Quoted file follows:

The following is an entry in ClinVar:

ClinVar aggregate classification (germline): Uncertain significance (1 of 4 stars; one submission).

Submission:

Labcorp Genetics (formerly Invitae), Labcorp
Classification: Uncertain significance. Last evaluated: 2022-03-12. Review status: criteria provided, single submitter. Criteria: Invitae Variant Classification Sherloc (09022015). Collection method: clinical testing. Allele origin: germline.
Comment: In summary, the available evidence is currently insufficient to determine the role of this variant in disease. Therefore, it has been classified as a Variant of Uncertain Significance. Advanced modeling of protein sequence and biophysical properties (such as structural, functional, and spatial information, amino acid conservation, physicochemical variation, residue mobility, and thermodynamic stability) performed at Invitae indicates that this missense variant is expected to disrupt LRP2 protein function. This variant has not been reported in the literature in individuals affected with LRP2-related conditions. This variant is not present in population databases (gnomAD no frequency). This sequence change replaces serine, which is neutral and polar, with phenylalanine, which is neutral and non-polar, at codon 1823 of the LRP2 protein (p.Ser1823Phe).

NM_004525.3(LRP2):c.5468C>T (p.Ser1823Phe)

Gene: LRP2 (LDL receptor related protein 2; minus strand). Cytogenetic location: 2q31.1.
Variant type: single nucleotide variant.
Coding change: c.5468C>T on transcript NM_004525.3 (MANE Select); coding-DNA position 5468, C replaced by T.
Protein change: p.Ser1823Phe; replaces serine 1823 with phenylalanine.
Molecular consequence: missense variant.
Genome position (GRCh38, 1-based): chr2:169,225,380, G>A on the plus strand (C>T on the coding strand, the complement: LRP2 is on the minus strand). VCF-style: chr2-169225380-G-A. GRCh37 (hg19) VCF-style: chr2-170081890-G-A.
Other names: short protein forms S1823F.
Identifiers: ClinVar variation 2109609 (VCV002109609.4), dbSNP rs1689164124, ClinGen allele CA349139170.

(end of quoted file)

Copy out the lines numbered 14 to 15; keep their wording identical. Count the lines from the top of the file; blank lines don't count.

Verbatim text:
Other names: short protein forms S1823F.
Identifiers: ClinVar variation 2109609 (VCV002109609.4), dbSNP rs1689164124, ClinGen allele CA349139170.